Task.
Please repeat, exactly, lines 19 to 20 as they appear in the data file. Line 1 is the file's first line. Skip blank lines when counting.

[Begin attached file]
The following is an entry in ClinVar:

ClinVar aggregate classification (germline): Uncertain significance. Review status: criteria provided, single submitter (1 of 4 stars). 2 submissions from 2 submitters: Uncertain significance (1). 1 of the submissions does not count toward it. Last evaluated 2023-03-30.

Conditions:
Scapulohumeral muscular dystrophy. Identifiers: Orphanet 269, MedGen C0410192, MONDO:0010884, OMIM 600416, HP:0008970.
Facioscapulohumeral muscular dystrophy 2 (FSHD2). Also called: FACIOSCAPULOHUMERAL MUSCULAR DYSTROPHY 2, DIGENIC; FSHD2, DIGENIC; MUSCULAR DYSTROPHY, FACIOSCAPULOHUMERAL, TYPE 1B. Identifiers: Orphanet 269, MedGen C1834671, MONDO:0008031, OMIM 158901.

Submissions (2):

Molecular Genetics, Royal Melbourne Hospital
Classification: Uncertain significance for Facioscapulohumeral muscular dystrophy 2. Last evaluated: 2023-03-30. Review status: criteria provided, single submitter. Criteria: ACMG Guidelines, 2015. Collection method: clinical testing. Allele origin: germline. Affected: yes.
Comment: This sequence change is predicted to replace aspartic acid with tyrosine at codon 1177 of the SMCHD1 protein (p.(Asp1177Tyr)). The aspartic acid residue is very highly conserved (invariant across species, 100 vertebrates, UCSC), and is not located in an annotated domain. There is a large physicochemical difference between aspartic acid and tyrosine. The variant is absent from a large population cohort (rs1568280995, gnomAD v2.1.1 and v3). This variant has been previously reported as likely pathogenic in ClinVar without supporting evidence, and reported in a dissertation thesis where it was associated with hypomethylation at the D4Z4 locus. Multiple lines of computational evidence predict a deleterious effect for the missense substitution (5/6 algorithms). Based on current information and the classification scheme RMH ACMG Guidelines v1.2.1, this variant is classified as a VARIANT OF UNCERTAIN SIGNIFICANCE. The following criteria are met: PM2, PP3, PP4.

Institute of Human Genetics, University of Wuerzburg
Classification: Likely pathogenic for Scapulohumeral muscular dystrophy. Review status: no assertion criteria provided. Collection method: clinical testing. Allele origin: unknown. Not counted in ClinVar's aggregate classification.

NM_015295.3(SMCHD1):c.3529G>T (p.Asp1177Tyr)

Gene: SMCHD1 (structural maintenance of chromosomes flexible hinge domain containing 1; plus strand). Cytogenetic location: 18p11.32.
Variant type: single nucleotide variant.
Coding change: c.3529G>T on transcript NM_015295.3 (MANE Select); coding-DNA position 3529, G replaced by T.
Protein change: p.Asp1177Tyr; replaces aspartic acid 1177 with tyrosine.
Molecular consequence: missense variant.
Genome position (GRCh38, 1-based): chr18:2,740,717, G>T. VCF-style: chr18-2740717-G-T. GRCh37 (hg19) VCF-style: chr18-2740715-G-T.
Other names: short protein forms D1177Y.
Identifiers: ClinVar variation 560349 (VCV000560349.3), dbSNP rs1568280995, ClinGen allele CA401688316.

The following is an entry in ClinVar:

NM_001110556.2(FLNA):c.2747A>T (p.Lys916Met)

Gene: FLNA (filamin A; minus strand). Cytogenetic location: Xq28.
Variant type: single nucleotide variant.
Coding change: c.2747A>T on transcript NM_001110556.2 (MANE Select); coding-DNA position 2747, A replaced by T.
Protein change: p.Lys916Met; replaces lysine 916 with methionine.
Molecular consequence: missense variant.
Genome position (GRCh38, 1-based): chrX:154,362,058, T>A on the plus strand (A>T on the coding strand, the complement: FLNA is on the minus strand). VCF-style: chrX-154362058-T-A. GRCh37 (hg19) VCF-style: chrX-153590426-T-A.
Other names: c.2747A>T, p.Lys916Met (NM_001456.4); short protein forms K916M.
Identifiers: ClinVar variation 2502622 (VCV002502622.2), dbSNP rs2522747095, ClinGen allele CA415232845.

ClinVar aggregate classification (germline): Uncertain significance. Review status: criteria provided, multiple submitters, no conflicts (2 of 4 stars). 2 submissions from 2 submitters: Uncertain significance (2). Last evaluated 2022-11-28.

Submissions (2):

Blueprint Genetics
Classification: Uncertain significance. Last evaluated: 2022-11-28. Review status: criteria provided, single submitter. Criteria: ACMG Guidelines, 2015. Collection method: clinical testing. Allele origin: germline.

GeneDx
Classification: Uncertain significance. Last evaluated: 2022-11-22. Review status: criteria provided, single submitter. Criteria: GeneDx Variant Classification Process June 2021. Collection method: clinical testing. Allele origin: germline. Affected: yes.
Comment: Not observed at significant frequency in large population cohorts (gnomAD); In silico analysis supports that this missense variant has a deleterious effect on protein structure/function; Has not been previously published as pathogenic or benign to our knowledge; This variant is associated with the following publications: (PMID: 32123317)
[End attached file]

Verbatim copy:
Other names: short protein forms D1177Y.
Identifiers: ClinVar variation 560349 (VCV000560349.3), dbSNP rs1568280995, ClinGen allele CA401688316.